BlackBerry DTEK60 Review
When BlackBerry released the DTEK50, its second Android smartphone, in August 2016, it called it “the world’s most secure Android smartphone”. What, then, does that make this, the higher-specified DTEK60, the firm’s most premium smartphone to date? Pretty darn secure, as it happens. This handset is that and a surprising amount more, and proof that the company now outsourcing its hardware design isn’t all that bad. This is a flagship smartphone aimed, as ever, at the enterprise and business, but one we can recommend to you as a consumer also.
Table of Contents
We should all accept this is a smartphone from BlackBerry Mk 2. While it still sells three smartphones with physical keyboards at the time of writing, the company is now moving to become better positioned in the Android market and away from its roots. This move started with the Priv, moved into full touchscreen with the DTEK50 and now arrives at this, the slick, business-like DTEK60.
While BlackBerry might struggle with product names these days, the DTEK60 is an attractively designed smartphone. Because the firm has handed over design to its partner TCL, the phone bears an incredibly close resemblance to both the Alcatel Idol 4s and the Vodafone Smart Platinum 7. (The Chinese company also produces these phones.) It’s futile to be annoyed by this; it’s a solid, slim and uniform smartphone design that will appeal to many in its own understated way, with the familiar silver BlackBerry logo sitting beneath the hard see-through plastic back. Plastic it may be, but premium it remains.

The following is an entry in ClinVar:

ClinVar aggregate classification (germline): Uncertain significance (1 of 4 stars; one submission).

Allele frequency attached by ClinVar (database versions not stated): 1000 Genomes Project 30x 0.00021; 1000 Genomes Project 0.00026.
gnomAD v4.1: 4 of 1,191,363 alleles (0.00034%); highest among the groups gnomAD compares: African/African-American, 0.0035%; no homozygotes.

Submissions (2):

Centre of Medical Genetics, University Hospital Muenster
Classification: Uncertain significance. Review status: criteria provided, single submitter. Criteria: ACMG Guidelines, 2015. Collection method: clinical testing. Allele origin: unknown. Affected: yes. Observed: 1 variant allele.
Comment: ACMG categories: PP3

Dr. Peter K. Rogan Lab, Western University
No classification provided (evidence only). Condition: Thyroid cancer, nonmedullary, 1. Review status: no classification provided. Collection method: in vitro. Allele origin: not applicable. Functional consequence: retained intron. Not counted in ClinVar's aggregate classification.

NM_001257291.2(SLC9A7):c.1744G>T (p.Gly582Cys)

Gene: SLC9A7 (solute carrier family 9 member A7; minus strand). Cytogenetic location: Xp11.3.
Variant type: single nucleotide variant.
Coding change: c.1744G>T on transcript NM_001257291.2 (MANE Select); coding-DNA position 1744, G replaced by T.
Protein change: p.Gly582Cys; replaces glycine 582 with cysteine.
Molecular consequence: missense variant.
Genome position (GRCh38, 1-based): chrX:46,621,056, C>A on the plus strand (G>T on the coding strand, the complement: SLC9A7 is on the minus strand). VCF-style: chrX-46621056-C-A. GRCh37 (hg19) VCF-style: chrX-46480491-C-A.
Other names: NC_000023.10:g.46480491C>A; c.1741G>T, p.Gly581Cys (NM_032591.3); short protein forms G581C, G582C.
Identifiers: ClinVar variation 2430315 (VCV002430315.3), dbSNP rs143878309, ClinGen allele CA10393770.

The phone is an ideal weight for an oft-unwieldy 5.5in screen size of smartphone, at 165g (for comparison, that’s 18g heavier than an iPhone 6s). The screen has thin bezels on the left and right sides, but the slightly protruding silver edges of the device mean it isn’t hard to hold. The left edge has the power/lock button just above the SIM and microSD card tray, while the right side has the volume rocker and BlackBerry’s convenience key, which we will discuss later.